James Partridge, founder and Chief Executive of Changing Faces, blogs…
I fear we at Changing Faces are going to have say this loudly and regularly:
Barely a month passes without a government department, executive agency, public body, company or charity publishing a report or new policy on equality, human rights and/or disability and yet the issue of disfigurement is often ignored, excluded or otherwise forgotten.
Why is this neglect important?
Because people with disfigurements* have a right to expect better.
They are protected from discrimination under the Equality Act 2010 ‘as if they had a disability’ and have rights for awareness of their issues and how to address them to be reported upon in the Public Sector Duty obligations of public sector bodies.
Over 1.3m children, young people and adults in the UK have a disfigurement, including 569,000 (1 in 111 of the population) with significant facial disfigurements – significant psychologically and socially (psycho-socially). Although modern medicine and surgery is increasingly sophisticated, it can rarely remove a disfigurement completely.
Every one of these people has to live in our looks-obsessed society with a face or body that attracts intrusive attention, judgement and the stigma our culture attaches to disfigurement. Because of this, they are vulnerable to low self-esteem, to being isolated and friendless, facing teasing, ridicule and staring in public, low expectations in school and at work, problems getting work, and stereotyping in the media. Just because of the way they look. It’s not just at all.
So ensuring schools, companies and politicians understand disfigurement matters very much.
They also need to recognise that making ‘reasonable adjustments’ in schools, businesses or public bodies is not a matter of ensuring good physical access or smart IT as for many disabled people. No, people with disfigurements – like those with mental health issues – need attitudinal adjustments.
And that’s not a quick fix because independent research indicates that nine out of ten members of the public find it very hard to attach positive attributes to people with facial disfigurements. And that statistic remains the same irrespective of educational status and age.
Everyone in our society has been conditioned – unwittingly – by the stereotyping around disfigurement: it’s a passport to a second-rate life in our good looks = success’ society; many people with disfigurements are odd, villains, nasty and to be avoided; and anyway, modern plastic/cosmetic surgery can fix it. All fallacious but all the reasons why face-ism exists.
Here are two classic recent examples of disfigurement being ignored.
First, at the start of December, the Shaw Trust published its annual ‘Power 100 List 2017, a celebration of Britain’s most influential disabled people‘ – slightly strange that it’s dated 2017 but maybe a clever marking tag – and I was keen to see whether some leading people with disfigurements had got a mention.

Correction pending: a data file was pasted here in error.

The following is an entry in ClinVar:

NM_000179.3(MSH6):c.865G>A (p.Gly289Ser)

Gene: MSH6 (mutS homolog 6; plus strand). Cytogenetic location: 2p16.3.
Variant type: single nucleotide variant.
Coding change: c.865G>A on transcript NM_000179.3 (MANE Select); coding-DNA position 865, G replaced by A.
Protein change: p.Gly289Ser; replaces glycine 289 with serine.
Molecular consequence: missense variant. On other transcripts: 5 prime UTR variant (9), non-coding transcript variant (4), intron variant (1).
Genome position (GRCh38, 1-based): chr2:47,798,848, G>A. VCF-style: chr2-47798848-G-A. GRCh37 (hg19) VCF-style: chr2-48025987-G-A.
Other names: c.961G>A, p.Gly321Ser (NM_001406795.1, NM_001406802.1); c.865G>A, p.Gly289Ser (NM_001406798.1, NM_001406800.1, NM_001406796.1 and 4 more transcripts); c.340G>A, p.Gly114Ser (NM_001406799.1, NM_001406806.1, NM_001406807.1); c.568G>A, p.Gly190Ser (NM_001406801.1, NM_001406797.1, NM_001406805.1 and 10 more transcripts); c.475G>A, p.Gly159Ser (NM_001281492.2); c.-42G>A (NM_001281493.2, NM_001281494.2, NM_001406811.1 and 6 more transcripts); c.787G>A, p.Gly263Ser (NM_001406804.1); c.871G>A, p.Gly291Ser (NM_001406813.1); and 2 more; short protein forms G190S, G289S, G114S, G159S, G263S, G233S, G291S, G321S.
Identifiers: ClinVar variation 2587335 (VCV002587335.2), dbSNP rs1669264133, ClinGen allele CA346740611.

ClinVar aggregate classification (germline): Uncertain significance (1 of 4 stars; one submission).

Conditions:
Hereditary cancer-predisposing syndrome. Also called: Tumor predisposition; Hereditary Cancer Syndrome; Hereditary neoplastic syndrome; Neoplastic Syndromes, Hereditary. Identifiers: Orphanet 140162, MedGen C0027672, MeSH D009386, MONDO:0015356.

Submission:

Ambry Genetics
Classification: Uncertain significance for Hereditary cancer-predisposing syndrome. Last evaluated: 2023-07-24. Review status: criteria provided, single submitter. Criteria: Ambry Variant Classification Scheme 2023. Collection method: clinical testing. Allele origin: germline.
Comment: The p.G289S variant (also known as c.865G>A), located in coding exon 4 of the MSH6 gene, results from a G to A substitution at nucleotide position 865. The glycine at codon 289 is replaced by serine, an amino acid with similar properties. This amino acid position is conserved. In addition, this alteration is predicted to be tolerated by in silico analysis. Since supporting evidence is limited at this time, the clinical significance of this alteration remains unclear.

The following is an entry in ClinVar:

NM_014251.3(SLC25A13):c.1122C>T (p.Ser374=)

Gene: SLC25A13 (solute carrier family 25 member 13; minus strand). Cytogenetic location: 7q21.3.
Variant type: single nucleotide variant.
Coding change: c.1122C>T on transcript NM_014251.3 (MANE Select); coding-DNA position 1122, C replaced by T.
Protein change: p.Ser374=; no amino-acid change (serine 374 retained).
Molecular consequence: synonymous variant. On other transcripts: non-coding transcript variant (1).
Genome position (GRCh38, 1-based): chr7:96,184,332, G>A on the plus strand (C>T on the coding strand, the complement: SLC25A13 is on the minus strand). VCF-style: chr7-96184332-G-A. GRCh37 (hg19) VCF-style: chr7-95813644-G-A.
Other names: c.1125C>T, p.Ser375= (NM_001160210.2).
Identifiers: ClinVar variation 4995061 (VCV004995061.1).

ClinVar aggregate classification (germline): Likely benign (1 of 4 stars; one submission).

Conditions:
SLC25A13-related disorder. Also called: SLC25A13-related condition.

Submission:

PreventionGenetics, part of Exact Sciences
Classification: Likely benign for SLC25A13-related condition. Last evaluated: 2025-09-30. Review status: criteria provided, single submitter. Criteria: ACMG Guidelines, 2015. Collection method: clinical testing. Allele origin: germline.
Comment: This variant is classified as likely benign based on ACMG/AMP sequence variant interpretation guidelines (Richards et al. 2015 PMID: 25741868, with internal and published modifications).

I found Katie Piper, the acid survivor and celebrity – good. But no place for Simon Weston. I searched for Adam Pearson, now a star of the TV screen with his documentaries for Channel 4 and the BBC. And Bill Cooper, Managing Director and Global Head of Insurance and Specialist Finance at Lloyds Banking Group who carries a great birthmark which he has used to transform the culture in that company. And Winnie Harlow, a woman with vitiligo who is brilliantly challenging the fashion and cosmetic world. But none of them featured.
Second, we were pleased to see the eagerly-awaited report of the All Party Parliamentary Group on Disability (APPGD) on the infamous Disability Employment Gap – but I was absolutely staggered to see that some of the main organisations enabling employers to take disability seriously were not consulted: the Business Disability Forum and AbilityNet come to mind – and just three companies and one local authority. Five academics have given their name to this report. They ought to be ashamed at the paltry research that has gone into it.
We gave evidence to the enquiry team about the problems that people with disfigurements face in getting work or retaining their posts, the existence of implicit bias and how we provide training on how employers can and should tackle it – and take our advice on recruitment and retention. But not a word in the report – even though we (and many other disability organisations) would argue that the institutionalised disabilism that the report does mention has bias, stereotyping and prejudice at its root.
What should be done?
Ultimately, Changing Faces believes that people with disfigurements will only get effective rights when disfigurement is listed as a separate protected characteristic in Britain’s equality legislation. That will take some time to bring about but we are pleased to say that the Equality & Human Rights Commission (EHRC) is starting to wake up to the problem.
Right now, though, please, we ask everyone to be our eyes and ears so that we pick up on opportunities to further this campaign.
* We use ‘disfigurement’ as a collective word for all the conditions, scars or marks that make a person’s face or body look unusual. Many people, understandably, prefer to specify their condition, for example, ‘I have a birthmark’.